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How Far Behind is the United States from a Regulatory Perspective and What Can it Do to Catch-Up to or Surpass Smaller Nations?

Bill Taylor, Chief Investment Officer, Fintek Capital LLC, discusses what the United States could do to keep (or even bring) digital asset funds onshore. Bill focuses on some of the strengths of the US and obstacles facing smaller jurisdictions. In this segment, Bill also discusses the significance of the accredited investor rule, pending federal legislation to broaden the definition of accredited investors and tokenizing collectibles.


Transcript

Dara Albright: Bill, as far as timing is concerned, how far behind are we or when do you anticipate the U.S. catching up?
Bill Taylor: You'll see some adaptions of rules, and I think we will catch up probably six months to a year-and-a-half from now. That’s still spotting a lot of other countries—whether it be Switzerland, Gibraltar, or others—a very big head start. For example, in Japan bitcoin is used already for all of its legal tender. You can buy airline tickets with it. You can buy everything. Korea and China, basically everything is cashless right now, but they're starting from a much lower infrastructure base. So how long will it take us to catch up? It’s anybody's guess. It will come in dribbles of probably defining digital assets as a class and letting that be the hub, the leaders of it, before we get into the others.

On the time basis, moving overseas sounds really good. The problem that we had with the fund is we needed to move offshore. That sounds really wonderful, but as more funds came on and wanted to do it, and more people wanted to do and found they couldn't in the U.S., they found that they needed to move overseas. So you have this whole group of people who want to be regulated, do things correctly and move out there. This flood of people start out and they go to Switzerland and Gibraltar and they got really busy. All of a sudden it may be cheaper to do over there, which it is, except for Switzerland, but the other ones are cheaper to set up. They're cheaper to do what they're doing. But everybody flocked there, which means they got all bogged down timing wise.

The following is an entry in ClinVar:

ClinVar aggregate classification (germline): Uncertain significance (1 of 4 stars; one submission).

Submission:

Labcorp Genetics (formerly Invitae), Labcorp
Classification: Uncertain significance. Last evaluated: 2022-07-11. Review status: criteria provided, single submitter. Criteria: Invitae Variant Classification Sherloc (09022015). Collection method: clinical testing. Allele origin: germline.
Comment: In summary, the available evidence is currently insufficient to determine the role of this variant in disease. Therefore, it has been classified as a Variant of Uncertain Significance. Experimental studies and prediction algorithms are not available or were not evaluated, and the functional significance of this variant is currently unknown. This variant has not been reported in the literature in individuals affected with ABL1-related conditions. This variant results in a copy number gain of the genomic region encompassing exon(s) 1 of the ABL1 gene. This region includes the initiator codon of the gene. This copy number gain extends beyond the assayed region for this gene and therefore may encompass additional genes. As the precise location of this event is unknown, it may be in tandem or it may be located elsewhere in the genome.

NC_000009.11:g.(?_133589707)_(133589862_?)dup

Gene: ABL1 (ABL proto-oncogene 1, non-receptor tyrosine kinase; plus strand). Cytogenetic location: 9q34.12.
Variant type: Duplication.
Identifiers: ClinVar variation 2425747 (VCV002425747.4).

And in some jurisdictions, Gibraltar specifically, Gibraltar's a country of 35,000 people with 45 people unemployed. They don't have a workforce. All of a sudden their workload goes up exponentially. They don't have workers or people on the administrative side, the tax management side, the legal side to handle all the new business. The time that you would have saved setting it up became almost a detriment because they could do it at that quick, but all of a sudden they got busier and it got harder to do. It strung out the process much longer than we envisioned. We are actually looking at coming back on shore but changing a few things. Like I mentioned, we can't do digital gold, physical gold, but you can do digital or you can do a digital token offering using a gold ETF and a crypto overlay. It's basically 99.9% the same thing. And you come under normal securities laws here in the U.S. As you redefine these things and we play within the rules as our SEC and everything else changes some rules this way, some of the funds and other people move off shore and will budge the other way off their mandate, and they'll meet somewhere in the middle. A lot of the business may come back on shore, but it won’t be in its intended design. It'll be pretty much right on.


Dara Albright is a recognized thought provoker, advisor, author, and speaker on topics relating to fintech, digital finance, cryptofinance, peerfinance, crowdfinance topics, IPO execution, investment banking and corporate communications.

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